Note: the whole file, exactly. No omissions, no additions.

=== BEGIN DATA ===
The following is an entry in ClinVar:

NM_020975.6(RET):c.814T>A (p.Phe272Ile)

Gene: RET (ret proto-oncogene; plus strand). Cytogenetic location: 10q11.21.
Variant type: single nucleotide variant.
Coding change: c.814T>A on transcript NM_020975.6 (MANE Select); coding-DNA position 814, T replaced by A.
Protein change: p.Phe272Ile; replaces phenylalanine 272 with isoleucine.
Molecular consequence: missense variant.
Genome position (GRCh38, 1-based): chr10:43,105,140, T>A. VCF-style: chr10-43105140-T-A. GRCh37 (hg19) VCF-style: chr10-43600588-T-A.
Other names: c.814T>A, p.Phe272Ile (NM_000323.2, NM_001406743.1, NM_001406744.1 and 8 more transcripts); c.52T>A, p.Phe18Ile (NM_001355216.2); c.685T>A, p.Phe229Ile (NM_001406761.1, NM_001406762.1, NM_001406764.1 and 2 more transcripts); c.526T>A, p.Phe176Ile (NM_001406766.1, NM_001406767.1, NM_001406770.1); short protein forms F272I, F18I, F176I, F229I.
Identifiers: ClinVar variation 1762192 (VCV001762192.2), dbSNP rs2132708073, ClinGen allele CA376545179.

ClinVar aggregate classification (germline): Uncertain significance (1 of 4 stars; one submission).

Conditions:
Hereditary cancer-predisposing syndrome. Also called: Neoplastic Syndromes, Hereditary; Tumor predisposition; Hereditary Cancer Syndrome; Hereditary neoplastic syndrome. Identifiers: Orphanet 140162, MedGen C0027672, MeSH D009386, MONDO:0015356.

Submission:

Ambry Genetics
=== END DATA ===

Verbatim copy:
The following is an entry in ClinVar:

NM_020975.6(RET):c.814T>A (p.Phe272Ile)

Gene: RET (ret proto-oncogene; plus strand). Cytogenetic location: 10q11.21.
Variant type: single nucleotide variant.
Coding change: c.814T>A on transcript NM_020975.6 (MANE Select); coding-DNA position 814, T replaced by A.
Protein change: p.Phe272Ile; replaces phenylalanine 272 with isoleucine.
Molecular consequence: missense variant.
Genome position (GRCh38, 1-based): chr10:43,105,140, T>A. VCF-style: chr10-43105140-T-A. GRCh37 (hg19) VCF-style: chr10-43600588-T-A.
Other names: c.814T>A, p.Phe272Ile (NM_000323.2, NM_001406743.1, NM_001406744.1 and 8 more transcripts); c.52T>A, p.Phe18Ile (NM_001355216.2); c.685T>A, p.Phe229Ile (NM_001406761.1, NM_001406762.1, NM_001406764.1 and 2 more transcripts); c.526T>A, p.Phe176Ile (NM_001406766.1, NM_001406767.1, NM_001406770.1); short protein forms F272I, F18I, F176I, F229I.
Identifiers: ClinVar variation 1762192 (VCV001762192.2), dbSNP rs2132708073, ClinGen allele CA376545179.

ClinVar aggregate classification (germline): Uncertain significance (1 of 4 stars; one submission).

Conditions:
Hereditary cancer-predisposing syndrome. Also called: Neoplastic Syndromes, Hereditary; Tumor predisposition; Hereditary Cancer Syndrome; Hereditary neoplastic syndrome. Identifiers: Orphanet 140162, MedGen C0027672, MeSH D009386, MONDO:0015356.

Submission:

Ambry Genetics